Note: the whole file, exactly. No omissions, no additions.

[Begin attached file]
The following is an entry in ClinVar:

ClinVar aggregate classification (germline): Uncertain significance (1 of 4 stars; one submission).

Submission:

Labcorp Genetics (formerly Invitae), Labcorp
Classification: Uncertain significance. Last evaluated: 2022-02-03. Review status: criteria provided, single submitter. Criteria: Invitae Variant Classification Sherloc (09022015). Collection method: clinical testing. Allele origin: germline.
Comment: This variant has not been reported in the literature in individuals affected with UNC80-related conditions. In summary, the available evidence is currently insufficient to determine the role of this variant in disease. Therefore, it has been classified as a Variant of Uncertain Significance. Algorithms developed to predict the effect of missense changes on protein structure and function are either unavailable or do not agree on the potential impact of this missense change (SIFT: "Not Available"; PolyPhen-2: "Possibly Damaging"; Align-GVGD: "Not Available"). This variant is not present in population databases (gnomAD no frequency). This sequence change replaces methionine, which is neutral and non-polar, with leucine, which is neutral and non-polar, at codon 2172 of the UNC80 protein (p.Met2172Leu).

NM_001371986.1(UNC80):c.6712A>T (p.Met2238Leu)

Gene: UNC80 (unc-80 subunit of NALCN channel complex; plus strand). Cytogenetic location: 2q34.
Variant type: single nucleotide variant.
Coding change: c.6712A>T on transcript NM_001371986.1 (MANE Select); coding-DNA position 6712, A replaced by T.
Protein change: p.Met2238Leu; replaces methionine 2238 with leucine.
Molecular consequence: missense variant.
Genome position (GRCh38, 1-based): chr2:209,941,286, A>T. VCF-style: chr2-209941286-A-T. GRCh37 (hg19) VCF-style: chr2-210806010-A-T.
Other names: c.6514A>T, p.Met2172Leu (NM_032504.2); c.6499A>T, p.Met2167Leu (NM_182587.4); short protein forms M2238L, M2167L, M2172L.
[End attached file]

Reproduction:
The following is an entry in ClinVar:

ClinVar aggregate classification (germline): Uncertain significance (1 of 4 stars; one submission).

Submission:

Labcorp Genetics (formerly Invitae), Labcorp
Classification: Uncertain significance. Last evaluated: 2022-02-03. Review status: criteria provided, single submitter. Criteria: Invitae Variant Classification Sherloc (09022015). Collection method: clinical testing. Allele origin: germline.
Comment: This variant has not been reported in the literature in individuals affected with UNC80-related conditions. In summary, the available evidence is currently insufficient to determine the role of this variant in disease. Therefore, it has been classified as a Variant of Uncertain Significance. Algorithms developed to predict the effect of missense changes on protein structure and function are either unavailable or do not agree on the potential impact of this missense change (SIFT: "Not Available"; PolyPhen-2: "Possibly Damaging"; Align-GVGD: "Not Available"). This variant is not present in population databases (gnomAD no frequency). This sequence change replaces methionine, which is neutral and non-polar, with leucine, which is neutral and non-polar, at codon 2172 of the UNC80 protein (p.Met2172Leu).

NM_001371986.1(UNC80):c.6712A>T (p.Met2238Leu)

Gene: UNC80 (unc-80 subunit of NALCN channel complex; plus strand). Cytogenetic location: 2q34.
Variant type: single nucleotide variant.
Coding change: c.6712A>T on transcript NM_001371986.1 (MANE Select); coding-DNA position 6712, A replaced by T.
Protein change: p.Met2238Leu; replaces methionine 2238 with leucine.
Molecular consequence: missense variant.
Genome position (GRCh38, 1-based): chr2:209,941,286, A>T. VCF-style: chr2-209941286-A-T. GRCh37 (hg19) VCF-style: chr2-210806010-A-T.
Other names: c.6514A>T, p.Met2172Leu (NM_032504.2); c.6499A>T, p.Met2167Leu (NM_182587.4); short protein forms M2238L, M2167L, M2172L.